Fox-IT is one of the first security firms to voice growing concerns about the ramifications of botnet takedowns in general. Previously, other security experts have quietly or carefully voiced their worries about the legal and ethical issues surrounding these operations.

The Honeynet Project has led the industry in helping define proper botnet takedown procedures. Botnet takedowns are complicated and care must be taken not to overstep the legal or other boundaries, according to Honeynet officials.

Christian Seifert, chief communications officer for the Honeynet Project, and Dave Dittrich, chief legal and ethics officer for the Honeynet Project, say that Microsoft was clear up front with the Zeus operation. "Microsoft clearly defined beforehand intention, justification, harm/benefit of their operation and, as such, went beyond what others may do," they said in a statement.

Sandee's points about sources and sharing information, however, were valid, they said. "One should attribute sources, share data and intent if possible, minimize harm to other fellow researchers, etc."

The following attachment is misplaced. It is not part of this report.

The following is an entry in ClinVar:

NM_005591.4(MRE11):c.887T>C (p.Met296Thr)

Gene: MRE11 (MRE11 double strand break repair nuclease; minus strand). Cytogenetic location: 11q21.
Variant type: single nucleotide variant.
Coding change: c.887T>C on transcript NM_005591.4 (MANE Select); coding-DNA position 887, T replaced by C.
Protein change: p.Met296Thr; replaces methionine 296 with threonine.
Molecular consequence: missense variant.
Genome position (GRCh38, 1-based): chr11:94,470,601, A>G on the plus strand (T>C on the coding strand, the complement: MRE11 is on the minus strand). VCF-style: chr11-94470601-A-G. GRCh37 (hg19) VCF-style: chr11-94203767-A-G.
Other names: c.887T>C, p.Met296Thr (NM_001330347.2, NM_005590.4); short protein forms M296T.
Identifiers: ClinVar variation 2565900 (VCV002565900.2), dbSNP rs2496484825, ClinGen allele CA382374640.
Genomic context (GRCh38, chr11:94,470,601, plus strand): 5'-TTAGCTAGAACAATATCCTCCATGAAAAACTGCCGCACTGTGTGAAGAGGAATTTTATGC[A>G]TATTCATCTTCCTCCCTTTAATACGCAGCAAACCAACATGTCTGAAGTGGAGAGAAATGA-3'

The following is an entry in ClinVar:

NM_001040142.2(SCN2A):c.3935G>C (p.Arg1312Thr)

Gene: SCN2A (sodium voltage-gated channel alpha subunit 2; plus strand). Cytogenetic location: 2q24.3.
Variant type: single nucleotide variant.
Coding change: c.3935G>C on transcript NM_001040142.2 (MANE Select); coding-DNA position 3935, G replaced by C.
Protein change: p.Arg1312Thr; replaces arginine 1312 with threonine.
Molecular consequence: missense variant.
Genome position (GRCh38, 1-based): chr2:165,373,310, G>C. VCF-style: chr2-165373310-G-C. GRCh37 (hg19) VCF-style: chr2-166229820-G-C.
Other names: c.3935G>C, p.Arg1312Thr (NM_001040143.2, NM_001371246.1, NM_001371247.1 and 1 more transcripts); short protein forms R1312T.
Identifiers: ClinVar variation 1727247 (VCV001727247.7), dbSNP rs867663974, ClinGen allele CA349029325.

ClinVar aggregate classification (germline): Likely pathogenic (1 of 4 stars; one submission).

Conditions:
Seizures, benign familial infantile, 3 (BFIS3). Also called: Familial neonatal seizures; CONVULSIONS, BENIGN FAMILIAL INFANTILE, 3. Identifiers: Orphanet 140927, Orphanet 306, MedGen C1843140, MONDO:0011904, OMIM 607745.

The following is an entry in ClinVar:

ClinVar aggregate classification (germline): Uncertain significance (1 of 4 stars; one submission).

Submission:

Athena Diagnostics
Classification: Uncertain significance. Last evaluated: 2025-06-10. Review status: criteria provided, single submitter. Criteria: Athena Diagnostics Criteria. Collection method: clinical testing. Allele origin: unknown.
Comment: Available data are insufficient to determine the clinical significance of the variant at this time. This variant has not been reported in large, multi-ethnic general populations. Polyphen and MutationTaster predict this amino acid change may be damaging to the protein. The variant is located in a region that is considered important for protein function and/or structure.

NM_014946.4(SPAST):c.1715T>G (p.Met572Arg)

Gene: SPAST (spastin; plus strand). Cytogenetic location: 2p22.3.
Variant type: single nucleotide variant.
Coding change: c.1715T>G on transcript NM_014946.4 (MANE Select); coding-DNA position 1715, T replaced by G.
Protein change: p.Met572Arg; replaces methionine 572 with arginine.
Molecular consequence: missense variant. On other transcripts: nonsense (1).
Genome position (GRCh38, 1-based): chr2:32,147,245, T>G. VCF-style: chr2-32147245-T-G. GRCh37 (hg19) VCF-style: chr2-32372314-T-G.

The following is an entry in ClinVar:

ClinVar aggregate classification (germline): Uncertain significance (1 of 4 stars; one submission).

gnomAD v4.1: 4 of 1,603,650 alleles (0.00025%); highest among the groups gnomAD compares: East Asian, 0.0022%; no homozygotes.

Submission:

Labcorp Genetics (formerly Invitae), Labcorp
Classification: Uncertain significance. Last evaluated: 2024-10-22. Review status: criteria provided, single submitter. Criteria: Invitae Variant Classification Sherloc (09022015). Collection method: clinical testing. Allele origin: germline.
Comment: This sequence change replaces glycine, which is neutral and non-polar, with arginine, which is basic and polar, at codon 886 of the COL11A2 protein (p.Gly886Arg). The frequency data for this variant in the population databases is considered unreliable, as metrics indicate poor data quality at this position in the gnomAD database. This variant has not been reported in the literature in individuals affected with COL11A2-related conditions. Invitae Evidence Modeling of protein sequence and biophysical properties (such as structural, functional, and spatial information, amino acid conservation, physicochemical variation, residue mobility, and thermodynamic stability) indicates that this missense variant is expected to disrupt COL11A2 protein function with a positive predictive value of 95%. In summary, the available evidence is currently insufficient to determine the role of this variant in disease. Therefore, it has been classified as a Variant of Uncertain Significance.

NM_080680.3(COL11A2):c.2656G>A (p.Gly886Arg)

The Honeynet Project recently issued a proposed code of conduct for these operations to ensure that the benefits outweigh the risks. "Again, our hope is that the code of conduct guides researchers in making the risk/benefit assessment in a systematic way and construct their operation in a way that maximizes benefits and minimizes harm. It's not a black/white world though, so there is not going to be a situation where we only have benefits and no harm/risks," they said.

Next Page: A 'Code of Conduct' for botnet takedowns The goal of the code of conduct is to take a holistic view of a sinkhole operation that looks at it from a moral, ethical, and legal perspective. Among the questions researchers should answer before a takedown, according to the Honeynet Project: What are the benefits? What are the risks? How do they balance each other? Would it jeopardize law enforcement investigations?